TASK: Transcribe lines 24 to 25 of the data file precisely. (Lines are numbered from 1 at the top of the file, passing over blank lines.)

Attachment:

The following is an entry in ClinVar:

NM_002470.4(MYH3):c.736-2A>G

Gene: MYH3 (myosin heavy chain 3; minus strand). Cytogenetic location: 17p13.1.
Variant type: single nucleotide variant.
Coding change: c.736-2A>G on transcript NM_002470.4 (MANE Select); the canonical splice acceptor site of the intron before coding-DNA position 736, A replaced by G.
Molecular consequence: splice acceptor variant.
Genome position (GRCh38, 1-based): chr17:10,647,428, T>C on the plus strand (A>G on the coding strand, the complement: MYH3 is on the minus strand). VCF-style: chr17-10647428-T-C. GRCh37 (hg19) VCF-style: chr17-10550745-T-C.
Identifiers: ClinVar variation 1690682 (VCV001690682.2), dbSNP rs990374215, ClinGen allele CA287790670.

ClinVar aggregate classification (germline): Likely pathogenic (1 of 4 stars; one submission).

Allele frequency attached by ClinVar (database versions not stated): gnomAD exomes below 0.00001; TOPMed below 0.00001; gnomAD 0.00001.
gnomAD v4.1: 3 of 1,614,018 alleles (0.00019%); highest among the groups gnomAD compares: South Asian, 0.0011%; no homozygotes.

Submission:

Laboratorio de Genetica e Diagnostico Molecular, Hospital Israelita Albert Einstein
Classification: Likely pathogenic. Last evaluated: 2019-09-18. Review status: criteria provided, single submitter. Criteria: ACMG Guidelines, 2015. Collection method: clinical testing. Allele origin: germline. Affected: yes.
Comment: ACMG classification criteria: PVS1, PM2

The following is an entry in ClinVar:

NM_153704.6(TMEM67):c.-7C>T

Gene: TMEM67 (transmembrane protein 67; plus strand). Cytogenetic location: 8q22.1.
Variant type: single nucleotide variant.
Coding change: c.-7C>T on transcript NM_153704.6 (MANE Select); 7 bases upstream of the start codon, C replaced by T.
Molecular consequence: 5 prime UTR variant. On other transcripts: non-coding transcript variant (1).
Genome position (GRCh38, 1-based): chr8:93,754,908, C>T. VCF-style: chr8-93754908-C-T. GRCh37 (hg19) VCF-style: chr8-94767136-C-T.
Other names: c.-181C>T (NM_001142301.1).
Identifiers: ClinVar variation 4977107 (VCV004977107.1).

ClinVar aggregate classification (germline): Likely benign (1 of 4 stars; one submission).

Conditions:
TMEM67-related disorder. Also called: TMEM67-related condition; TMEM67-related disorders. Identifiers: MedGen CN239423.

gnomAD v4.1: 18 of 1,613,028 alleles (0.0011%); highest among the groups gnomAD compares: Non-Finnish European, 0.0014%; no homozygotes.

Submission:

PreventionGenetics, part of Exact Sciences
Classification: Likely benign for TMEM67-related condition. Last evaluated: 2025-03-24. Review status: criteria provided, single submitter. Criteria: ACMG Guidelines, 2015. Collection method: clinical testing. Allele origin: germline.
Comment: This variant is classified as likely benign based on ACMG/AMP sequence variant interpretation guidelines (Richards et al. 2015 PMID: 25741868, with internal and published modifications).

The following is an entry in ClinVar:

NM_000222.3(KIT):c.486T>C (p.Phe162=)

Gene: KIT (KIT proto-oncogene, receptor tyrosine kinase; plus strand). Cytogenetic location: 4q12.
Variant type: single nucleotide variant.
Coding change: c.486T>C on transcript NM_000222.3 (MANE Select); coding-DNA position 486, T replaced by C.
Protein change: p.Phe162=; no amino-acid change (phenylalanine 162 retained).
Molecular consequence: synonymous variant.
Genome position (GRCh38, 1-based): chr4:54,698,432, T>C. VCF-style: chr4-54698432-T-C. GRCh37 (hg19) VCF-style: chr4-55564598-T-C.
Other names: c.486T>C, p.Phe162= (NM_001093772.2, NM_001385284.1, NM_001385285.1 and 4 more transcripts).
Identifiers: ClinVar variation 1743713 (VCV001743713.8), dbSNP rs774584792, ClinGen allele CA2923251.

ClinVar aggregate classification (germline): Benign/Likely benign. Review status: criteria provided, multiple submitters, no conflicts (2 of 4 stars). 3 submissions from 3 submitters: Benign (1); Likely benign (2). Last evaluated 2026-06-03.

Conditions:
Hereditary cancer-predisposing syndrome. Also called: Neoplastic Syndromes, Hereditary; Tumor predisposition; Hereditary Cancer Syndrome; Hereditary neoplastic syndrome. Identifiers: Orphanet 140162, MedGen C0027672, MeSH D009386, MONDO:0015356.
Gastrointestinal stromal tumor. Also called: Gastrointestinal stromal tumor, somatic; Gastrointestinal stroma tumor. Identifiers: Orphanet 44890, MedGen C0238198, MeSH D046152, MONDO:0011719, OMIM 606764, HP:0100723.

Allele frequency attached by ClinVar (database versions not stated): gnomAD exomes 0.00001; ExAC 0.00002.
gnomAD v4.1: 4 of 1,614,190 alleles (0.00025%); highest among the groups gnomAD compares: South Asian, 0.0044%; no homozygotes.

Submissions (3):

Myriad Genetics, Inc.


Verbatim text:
Identifiers: ClinVar variation 4977107 (VCV004977107.1).

ClinVar aggregate classification (germline): Likely benign (1 of 4 stars; one submission).